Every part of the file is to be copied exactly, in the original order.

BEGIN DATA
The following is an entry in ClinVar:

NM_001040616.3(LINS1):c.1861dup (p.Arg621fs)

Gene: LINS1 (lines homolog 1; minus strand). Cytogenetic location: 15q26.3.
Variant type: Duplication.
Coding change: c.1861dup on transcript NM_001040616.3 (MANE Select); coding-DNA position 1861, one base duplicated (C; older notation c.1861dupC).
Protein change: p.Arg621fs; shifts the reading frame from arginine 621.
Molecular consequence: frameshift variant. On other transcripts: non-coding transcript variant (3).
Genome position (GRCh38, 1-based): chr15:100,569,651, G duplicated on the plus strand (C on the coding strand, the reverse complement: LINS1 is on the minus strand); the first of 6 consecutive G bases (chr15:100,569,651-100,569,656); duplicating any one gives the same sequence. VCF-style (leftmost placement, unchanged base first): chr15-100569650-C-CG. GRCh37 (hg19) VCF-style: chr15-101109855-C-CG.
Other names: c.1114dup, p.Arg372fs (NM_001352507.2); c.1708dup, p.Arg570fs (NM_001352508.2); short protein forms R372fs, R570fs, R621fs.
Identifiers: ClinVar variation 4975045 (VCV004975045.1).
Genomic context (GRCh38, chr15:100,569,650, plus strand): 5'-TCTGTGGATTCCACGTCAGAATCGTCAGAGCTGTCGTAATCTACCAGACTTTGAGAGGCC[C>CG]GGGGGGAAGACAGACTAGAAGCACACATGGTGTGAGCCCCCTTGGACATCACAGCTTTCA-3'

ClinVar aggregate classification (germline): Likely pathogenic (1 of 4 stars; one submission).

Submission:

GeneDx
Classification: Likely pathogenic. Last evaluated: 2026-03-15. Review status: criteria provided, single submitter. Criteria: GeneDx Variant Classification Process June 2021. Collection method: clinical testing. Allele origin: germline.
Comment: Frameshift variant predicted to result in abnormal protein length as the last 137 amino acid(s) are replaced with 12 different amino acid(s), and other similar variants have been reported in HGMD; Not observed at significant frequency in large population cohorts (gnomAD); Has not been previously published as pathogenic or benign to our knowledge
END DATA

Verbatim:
The following is an entry in ClinVar:

NM_001040616.3(LINS1):c.1861dup (p.Arg621fs)

Gene: LINS1 (lines homolog 1; minus strand). Cytogenetic location: 15q26.3.
Variant type: Duplication.
Coding change: c.1861dup on transcript NM_001040616.3 (MANE Select); coding-DNA position 1861, one base duplicated (C; older notation c.1861dupC).
Protein change: p.Arg621fs; shifts the reading frame from arginine 621.
Molecular consequence: frameshift variant. On other transcripts: non-coding transcript variant (3).
Genome position (GRCh38, 1-based): chr15:100,569,651, G duplicated on the plus strand (C on the coding strand, the reverse complement: LINS1 is on the minus strand); the first of 6 consecutive G bases (chr15:100,569,651-100,569,656); duplicating any one gives the same sequence. VCF-style (leftmost placement, unchanged base first): chr15-100569650-C-CG. GRCh37 (hg19) VCF-style: chr15-101109855-C-CG.
Other names: c.1114dup, p.Arg372fs (NM_001352507.2); c.1708dup, p.Arg570fs (NM_001352508.2); short protein forms R372fs, R570fs, R621fs.
Identifiers: ClinVar variation 4975045 (VCV004975045.1).
Genomic context (GRCh38, chr15:100,569,650, plus strand): 5'-TCTGTGGATTCCACGTCAGAATCGTCAGAGCTGTCGTAATCTACCAGACTTTGAGAGGCC[C>CG]GGGGGGAAGACAGACTAGAAGCACACATGGTGTGAGCCCCCTTGGACATCACAGCTTTCA-3'

ClinVar aggregate classification (germline): Likely pathogenic (1 of 4 stars; one submission).

Submission:

GeneDx
Classification: Likely pathogenic. Last evaluated: 2026-03-15. Review status: criteria provided, single submitter. Criteria: GeneDx Variant Classification Process June 2021. Collection method: clinical testing. Allele origin: germline.
Comment: Frameshift variant predicted to result in abnormal protein length as the last 137 amino acid(s) are replaced with 12 different amino acid(s), and other similar variants have been reported in HGMD; Not observed at significant frequency in large population cohorts (gnomAD); Has not been previously published as pathogenic or benign to our knowledge